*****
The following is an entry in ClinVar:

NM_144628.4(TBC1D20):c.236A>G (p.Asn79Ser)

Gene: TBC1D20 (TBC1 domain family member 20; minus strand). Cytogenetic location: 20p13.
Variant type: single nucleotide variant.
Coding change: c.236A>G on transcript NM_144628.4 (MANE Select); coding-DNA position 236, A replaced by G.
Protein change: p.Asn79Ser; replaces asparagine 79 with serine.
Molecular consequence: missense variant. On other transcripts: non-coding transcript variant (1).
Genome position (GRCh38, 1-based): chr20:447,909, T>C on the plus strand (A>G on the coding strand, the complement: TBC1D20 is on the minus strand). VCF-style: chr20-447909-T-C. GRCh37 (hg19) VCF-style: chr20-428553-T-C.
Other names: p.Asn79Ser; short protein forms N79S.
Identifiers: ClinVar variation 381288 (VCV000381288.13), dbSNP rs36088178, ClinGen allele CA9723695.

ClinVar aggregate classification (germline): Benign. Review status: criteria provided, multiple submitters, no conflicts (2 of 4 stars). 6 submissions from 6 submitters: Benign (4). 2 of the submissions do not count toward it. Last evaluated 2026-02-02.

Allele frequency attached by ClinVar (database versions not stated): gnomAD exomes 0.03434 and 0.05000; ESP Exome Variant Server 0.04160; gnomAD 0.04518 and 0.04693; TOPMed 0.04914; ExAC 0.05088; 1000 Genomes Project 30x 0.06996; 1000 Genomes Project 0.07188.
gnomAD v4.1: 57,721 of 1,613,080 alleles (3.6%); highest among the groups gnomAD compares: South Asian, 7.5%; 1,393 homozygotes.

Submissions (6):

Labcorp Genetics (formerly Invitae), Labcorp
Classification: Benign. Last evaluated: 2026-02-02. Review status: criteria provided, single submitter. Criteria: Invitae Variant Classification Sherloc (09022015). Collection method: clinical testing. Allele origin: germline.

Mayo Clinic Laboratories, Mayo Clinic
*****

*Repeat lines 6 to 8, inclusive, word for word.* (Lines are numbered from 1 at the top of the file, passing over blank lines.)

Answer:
Protein change: p.Asn79Ser; replaces asparagine 79 with serine.
Molecular consequence: missense variant. On other transcripts: non-coding transcript variant (1).
Genome position (GRCh38, 1-based): chr20:447,909, T>C on the plus strand (A>G on the coding strand, the complement: TBC1D20 is on the minus strand). VCF-style: chr20-447909-T-C. GRCh37 (hg19) VCF-style: chr20-428553-T-C.